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The Master Facilitator Journal | Issue #0010 | July 17, 2001
3,800 subscribers

 

 

Presence and Presenting Skill

Be a Catalyst for Clarity 
Establish clear, manageable objectives, and deliver them.

 

 

The Point?

It's easy when we're trying to present something new, particularly in a training environment, to be overwhelmed by all there is to know and say on the subject. At the same time, as good trainers, teachers, or facilitators, we want our audience to get the most learning in the least time. The problem is that this type of thinking can get us and our audience confused. Trying to deliver a plethora of information in accordance with our agenda may overshadow the learning needs of the audience. So plan your presentation around only a few (no more than three) items in a single sitting. Seek to deliver these points clearly and succinctly. This will help to make your presentation clearer and provide the space for the audience to contribute their own wisdom, allowing you to adjust the course of the presentation to meet their learning needs.

Finally, it's OK to leave the audience wanting a little bit. It's better for them to leave hungry and curious rather than overwhelmed and confused!


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Example

Suppose you have an hour to present all there is to know about conflict resolution? You just happen to be an expert on this. You have at least 10 key points you want to deliver, about 5 examples, and you can talk on this subject for 60 minutes non-stop with no problem. You are concerned about how to present this in the time allowed. Try putting yourself in the seat of the audience and pick three points on this subject you'd like them to leave with if you were one of them. Deliver these points using your planned activities. Then pull additional details from your audience through questions and discussion. This approach assures that the audience leaves with the major points you want them to have, and it also allows them to generate and share additional details in accordance with their immediate needs. They will likely leave feeling heard and excited about what they've learned.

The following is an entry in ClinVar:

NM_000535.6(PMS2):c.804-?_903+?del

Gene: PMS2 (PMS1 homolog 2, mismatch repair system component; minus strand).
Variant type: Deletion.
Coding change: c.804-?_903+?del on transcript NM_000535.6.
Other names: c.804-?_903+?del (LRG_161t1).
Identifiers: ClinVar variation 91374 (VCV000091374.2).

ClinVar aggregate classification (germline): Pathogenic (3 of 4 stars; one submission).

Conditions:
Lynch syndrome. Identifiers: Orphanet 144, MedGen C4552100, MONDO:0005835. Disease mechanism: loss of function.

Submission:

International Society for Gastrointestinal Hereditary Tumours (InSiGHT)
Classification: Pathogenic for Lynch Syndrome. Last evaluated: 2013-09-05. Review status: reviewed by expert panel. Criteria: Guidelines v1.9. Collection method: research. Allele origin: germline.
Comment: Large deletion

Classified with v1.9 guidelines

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Action

The next time you have something to present, try this. Limit your agenda to no more than three major points. Focus on creating opportunities for your audience to demonstrate to you and each other that they do in fact understand the material. This change in perspective will do wonders for your presentation. Not to mention your audience attention span! I'm interested in hearing what happened.  Please email me your thoughts, stories, and experiences.

 

 

Skill Related Resource
How to Get Your Point Across in 30 Seconds or Less
by Milo O. Frank
Get your listeners attention, keep their interest, and make your point--all in thirty seconds! Anyone can be more effective in 30 seconds than in 30 minutes or 3 hours. Milo Frank, America's foremost business communications consultant, teaches you how to zero in on one's listeners and economically make your point by showing you how to: 

* Focus your objectives
* Utilize the "hook" technique
* Use the secrets of TV and advertising writers
* Tell terrific anecdotes that make your point
* Shine in meetings, question-and-answer sessions, and more! 

Milo's proven techniques give you the edge that successful people share -- the art of communicating quickly, precisely and powerfully! 

 

 

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Creating Dialogue With Our Readers

In an effort to stimulate discussion on facilitation tips, tools, and processes that are relevant to your interests, we'd like to hear from you. Please post your answers to the questions at on our interactive forum to stimulate discussion on these topics.

 

 

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About the Author: 
Steve Davis is a Business and Life Coach facilitating others to stretch beyond their full potential in their business and personal lives. Please email your stories, comments, suggestions, and ideas. I'd love to hear from you. If you find this newsletter helpful, please forward it to your friends. Thanks for reading! 

 

 

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Thank you for reading this issue of the Master Facilitator Journal.  Look for your next issue on July 24, 2001. 

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